Burning holy books? Just say no

We needed someone to stop this.

We needed someone to stop this.

(Editor's note: This was written before the pastor of Dove World Outreach Church first said that he was canceling the plans to burn Qurans, and then said the plans were merely suspended.)

Many are urging the nut cases at the Dove World Outreach Church in Florida to abandon their plans to burn the Quran on Saturday (Sept. 11).

In fact, with Angelina Jolie and President Barack Obama, Sarah Palin and Gen. David Petraeus all speaking up, you might wonder who isn’t? All the rest of the Republicans and the ACLU would be the answer. No word from those two camps.

All sorts of reasons have been given to try to get these people to cease and desist. It will incite violence. That's already true. It will endanger American soldiers and possibly American civilians. A sure thing. It will inflame the Muslim street. Count on it. It bears no resemblance to the teachings of Jesus. Absolutely. We’re a tolerant society and this is intolerant. Yep.

In the end, however, what it mostly is, is just plain wrong. It's a violation of basic human decency.

So, someone needs to say, "No." "No, in a decent society we don’t behave this way. No, little boy, you can't do this."

For those who say, "It's a free country, and this is free speech," the answer is, "That’s true, and it is also true that it is illegal to incite a riot." You can't shout, "Fire!" in a crowded theater.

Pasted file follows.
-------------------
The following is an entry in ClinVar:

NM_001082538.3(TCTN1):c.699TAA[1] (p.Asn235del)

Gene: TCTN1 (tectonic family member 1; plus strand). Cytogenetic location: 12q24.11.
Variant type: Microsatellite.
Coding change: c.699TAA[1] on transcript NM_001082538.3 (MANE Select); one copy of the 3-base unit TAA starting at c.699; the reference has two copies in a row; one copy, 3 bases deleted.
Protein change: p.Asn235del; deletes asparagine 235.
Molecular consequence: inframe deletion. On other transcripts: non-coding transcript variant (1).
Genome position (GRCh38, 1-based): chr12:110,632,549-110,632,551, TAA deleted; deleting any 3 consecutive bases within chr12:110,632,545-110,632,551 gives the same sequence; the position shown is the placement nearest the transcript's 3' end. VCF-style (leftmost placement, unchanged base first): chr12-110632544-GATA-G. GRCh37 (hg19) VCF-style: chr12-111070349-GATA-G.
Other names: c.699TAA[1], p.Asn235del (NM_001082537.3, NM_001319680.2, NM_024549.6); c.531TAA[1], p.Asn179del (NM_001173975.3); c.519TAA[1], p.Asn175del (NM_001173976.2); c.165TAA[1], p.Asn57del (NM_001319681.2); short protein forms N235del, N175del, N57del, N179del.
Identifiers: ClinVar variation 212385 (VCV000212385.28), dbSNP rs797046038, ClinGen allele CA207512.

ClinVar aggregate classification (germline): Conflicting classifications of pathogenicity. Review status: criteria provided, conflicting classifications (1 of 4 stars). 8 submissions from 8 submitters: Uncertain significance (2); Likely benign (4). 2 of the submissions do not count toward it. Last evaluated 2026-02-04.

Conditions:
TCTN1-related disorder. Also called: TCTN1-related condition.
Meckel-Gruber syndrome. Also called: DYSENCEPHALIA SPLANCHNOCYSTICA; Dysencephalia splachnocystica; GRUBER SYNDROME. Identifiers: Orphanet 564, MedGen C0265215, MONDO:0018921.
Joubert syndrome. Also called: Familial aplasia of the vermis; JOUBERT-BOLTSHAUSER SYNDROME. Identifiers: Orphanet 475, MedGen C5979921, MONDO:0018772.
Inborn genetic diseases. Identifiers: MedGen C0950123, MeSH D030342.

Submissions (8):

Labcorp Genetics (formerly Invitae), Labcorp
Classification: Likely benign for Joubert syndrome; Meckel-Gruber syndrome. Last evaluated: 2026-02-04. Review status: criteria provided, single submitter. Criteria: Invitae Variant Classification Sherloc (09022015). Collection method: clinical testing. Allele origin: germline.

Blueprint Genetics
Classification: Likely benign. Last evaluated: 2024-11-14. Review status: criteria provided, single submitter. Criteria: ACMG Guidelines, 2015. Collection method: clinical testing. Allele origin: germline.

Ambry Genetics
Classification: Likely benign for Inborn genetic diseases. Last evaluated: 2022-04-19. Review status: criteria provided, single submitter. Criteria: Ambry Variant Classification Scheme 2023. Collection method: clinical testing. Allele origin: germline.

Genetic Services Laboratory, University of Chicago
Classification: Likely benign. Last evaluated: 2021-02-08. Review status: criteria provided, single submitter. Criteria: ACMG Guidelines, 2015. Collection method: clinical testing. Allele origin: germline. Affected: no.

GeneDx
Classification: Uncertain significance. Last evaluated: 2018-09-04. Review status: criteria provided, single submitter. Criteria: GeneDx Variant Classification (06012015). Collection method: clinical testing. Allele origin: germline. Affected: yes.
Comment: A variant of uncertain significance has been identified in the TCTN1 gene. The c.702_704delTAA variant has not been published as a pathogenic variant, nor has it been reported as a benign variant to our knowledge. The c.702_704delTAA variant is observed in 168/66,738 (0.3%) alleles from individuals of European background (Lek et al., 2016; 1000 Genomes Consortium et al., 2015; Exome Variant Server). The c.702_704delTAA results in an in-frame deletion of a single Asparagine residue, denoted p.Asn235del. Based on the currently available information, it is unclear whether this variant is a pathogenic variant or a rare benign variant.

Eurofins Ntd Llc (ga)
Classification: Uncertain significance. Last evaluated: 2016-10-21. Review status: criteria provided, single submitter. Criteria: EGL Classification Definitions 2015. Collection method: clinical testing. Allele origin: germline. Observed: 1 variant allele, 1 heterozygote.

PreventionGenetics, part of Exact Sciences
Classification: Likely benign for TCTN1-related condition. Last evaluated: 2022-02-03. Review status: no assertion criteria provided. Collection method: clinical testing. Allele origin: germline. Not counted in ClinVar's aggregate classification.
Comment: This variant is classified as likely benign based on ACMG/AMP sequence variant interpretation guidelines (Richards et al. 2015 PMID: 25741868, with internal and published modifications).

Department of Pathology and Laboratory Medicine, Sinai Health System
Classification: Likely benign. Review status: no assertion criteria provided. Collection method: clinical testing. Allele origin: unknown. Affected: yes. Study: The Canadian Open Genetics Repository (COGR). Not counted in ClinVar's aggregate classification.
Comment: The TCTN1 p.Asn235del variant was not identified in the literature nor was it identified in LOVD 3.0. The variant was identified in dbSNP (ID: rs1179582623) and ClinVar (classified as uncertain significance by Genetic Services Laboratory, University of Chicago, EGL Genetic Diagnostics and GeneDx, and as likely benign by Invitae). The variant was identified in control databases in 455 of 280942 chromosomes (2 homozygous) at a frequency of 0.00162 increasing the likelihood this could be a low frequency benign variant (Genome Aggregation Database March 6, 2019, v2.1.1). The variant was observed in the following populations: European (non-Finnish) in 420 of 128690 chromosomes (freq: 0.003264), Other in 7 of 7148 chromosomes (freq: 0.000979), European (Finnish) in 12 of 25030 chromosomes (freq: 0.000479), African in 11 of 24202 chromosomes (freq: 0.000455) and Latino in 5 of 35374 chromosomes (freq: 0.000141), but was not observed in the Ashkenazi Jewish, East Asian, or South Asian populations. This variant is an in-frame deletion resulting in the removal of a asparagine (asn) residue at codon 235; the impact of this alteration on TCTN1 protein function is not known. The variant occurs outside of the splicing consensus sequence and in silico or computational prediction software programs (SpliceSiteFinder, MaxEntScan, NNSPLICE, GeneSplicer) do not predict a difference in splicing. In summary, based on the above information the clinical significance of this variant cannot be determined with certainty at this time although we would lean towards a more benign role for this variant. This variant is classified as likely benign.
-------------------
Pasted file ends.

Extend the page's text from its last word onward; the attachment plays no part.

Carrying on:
The strange thing, of course, is that what Pastor Terry Jones and his bunch are doing is the mirror image of terrorists also do. In both instances, a miniscule group does outrageous and obscene things and manages to hold an entire society hostage. No one wants to say "no" because it wouldn't be the American thing to do.

I don't know if this is Florida Gov. Charlie Christ's job, or it falls to the local chief of police, or to some church official (if Dove World Outreach is part of anything larger than their family operation), or maybe to all Christians in Gainesville, Fla. Maybe a sweet Gainesville grandmother needs to step up. Or a thousand elementary school students with fire extinguishers.

But someone needs to say, "I'm sorry, Mr. Jones, but we don't behave that way here. Now, please go find something useful to do with yourself."


Please support independent local news for all.

We rely on donations from readers like you to sustain Crosscut's in-depth reporting on issues critical to the PNW.


About the Authors & Contributors

default profile image

Anthony B. Robinson

Anthony B. Robinson was the Senior Minister of Plymouth Church in downtown Seattle from 1990 to 2004. He was also a member of the Plymouth Housing Group Board. After living for many years in southeast Seattle, he moved recently to Ballard.